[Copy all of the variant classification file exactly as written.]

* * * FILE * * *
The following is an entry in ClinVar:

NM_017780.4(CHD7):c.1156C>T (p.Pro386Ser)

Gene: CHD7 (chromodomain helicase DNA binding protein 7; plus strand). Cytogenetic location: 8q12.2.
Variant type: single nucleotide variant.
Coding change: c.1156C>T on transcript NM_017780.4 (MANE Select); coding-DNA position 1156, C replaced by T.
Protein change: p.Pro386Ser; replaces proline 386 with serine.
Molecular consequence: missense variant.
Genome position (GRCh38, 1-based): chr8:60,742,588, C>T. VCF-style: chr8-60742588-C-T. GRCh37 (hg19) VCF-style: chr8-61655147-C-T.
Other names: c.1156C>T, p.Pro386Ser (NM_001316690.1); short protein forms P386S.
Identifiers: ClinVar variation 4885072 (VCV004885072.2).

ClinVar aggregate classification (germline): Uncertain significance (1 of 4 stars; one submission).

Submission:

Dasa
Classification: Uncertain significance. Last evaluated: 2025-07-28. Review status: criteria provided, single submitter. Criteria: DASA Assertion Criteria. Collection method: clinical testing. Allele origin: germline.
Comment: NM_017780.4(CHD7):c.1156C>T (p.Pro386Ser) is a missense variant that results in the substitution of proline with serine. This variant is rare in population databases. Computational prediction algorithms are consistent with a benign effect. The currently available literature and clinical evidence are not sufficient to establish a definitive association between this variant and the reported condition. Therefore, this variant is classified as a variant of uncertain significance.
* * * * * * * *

The following is an entry in ClinVar:

NM_017780.4(CHD7):c.1156C>T (p.Pro386Ser)

Gene: CHD7 (chromodomain helicase DNA binding protein 7; plus strand). Cytogenetic location: 8q12.2.
Variant type: single nucleotide variant.
Coding change: c.1156C>T on transcript NM_017780.4 (MANE Select); coding-DNA position 1156, C replaced by T.
Protein change: p.Pro386Ser; replaces proline 386 with serine.
Molecular consequence: missense variant.
Genome position (GRCh38, 1-based): chr8:60,742,588, C>T. VCF-style: chr8-60742588-C-T. GRCh37 (hg19) VCF-style: chr8-61655147-C-T.
Other names: c.1156C>T, p.Pro386Ser (NM_001316690.1); short protein forms P386S.
Identifiers: ClinVar variation 4885072 (VCV004885072.2).

ClinVar aggregate classification (germline): Uncertain significance (1 of 4 stars; one submission).

Submission:

Dasa
Classification: Uncertain significance. Last evaluated: 2025-07-28. Review status: criteria provided, single submitter. Criteria: DASA Assertion Criteria. Collection method: clinical testing. Allele origin: germline.
Comment: NM_017780.4(CHD7):c.1156C>T (p.Pro386Ser) is a missense variant that results in the substitution of proline with serine. This variant is rare in population databases. Computational prediction algorithms are consistent with a benign effect. The currently available literature and clinical evidence are not sufficient to establish a definitive association between this variant and the reported condition. Therefore, this variant is classified as a variant of uncertain significance.